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'Je Suis Charlie' and the evidence base.


The shocking, tragic, terrifying massacre at Charlie Hebdo has given rise to an uplifting global display of solidarity with the people of France and compassion for the bereaved families. The determination to defend democracy and the principles of free speech and a free press which underpin it are captured in two much quoted sayings, the first from liberation theology and often used by Charb,  the editor of Charlie Hebdo, “I’d rather die standing than live on my knees” and the second from Voltaire (although actually from his biographer):“I disapprove of what you say, sir, but I will defend to the death your right to say it”.


Brave words and glorious sentiments to which most people would subscribe. It is therefore very concerning to read of the reaction to a series of seminars being offered in Australia by the US anti-vaccination campaigner, Sherri Tenpenny. Half a dozen venues have now declined to host Tenpenny’s seminars during her tour in February and March and the Australian immigration minister has been approached by the Stop the Australian (Anti) Vaccination Network (SAVN) to deny her a visa.

To say that this it is curious that this should be going on in the same week as the Paris massacre is an understatement. Even more curious is the platform upon which SAVN is campaigning against Tenpenny. SAVN challenges Tenpenny’s argument that there is a link between autism and childhood vaccines for diseases such as whooping cough, mumps and measles on the basis of ‘evidence-based medicine’.

Ok – so had SAVN been operational in the UK in 1980, it would presumably have been supporting the Peel Report that claimed to have evidence that hospital birth was the safest place for all women to give birth? Last year, NICE recommended that women at low risk of complications should be encouraged to have their babies at home as ‘the evidence’ showed that this is the safest place for them and their babies. Mary Hannah’s study of vaginal birth for breech babies claimed that it is safer for these babies to be born by caesarean section, a recommendation that flew round the world and was quickly adopted in hospitals globally. Since the Term Breech Trial was published, numerous other papers have demonstrated flaws in the methodology and analysis of the study and have undermined ‘the evidence’ which it presented.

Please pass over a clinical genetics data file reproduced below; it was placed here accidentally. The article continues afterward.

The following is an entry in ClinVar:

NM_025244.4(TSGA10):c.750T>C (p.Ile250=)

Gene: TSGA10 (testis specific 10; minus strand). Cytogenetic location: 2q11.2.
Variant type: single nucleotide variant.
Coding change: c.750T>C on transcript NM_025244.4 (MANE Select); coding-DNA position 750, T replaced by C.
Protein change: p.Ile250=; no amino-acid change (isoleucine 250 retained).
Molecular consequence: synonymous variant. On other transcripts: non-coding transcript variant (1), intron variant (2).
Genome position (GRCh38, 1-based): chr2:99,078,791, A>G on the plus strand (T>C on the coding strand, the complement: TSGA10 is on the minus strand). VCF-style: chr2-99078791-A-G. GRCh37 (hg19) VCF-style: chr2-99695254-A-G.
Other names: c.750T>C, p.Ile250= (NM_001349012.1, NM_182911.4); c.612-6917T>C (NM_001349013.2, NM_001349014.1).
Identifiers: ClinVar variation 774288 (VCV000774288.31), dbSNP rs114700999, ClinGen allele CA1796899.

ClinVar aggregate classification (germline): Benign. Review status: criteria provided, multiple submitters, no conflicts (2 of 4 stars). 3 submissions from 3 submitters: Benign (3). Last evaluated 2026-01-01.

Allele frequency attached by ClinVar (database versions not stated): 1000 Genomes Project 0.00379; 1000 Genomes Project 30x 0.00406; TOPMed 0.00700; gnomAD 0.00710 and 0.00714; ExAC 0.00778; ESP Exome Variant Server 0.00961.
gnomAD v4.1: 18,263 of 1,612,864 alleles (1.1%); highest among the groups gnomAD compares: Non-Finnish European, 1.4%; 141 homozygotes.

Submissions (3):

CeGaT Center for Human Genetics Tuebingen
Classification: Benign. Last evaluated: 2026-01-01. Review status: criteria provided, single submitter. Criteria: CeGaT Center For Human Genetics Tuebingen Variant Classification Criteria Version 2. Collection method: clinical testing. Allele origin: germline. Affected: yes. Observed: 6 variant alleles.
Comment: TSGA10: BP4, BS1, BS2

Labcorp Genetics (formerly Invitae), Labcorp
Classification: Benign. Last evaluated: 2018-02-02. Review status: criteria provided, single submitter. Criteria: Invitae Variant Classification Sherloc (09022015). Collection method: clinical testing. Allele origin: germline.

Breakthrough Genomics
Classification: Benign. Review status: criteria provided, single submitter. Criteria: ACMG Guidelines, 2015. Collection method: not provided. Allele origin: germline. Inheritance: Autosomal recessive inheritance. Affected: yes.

The point is that the ‘evidence-base’ is for ever unfinished. It is work in progress. It is a concept that demands the highest degree of humility in recognising the partiality of human knowledge and the possibility of human error. Knowledge is always in a state of ‘becoming’; it is not a finished product.

So while SAVN attacks Tenpenny’s views as ‘lies and misinformation’ and claims  the moral high ground from which they are able to see that there is absolutely NO link between childhood vaccinations and autism, perhaps it should pay attention to a small voice whispering in its ear, ‘Je suis Charlie’.

The moral high ground is in truth occupied by those who defend to the death the right to challenge the ‘evidence-base’ and not by those who assert that only they know what it is.

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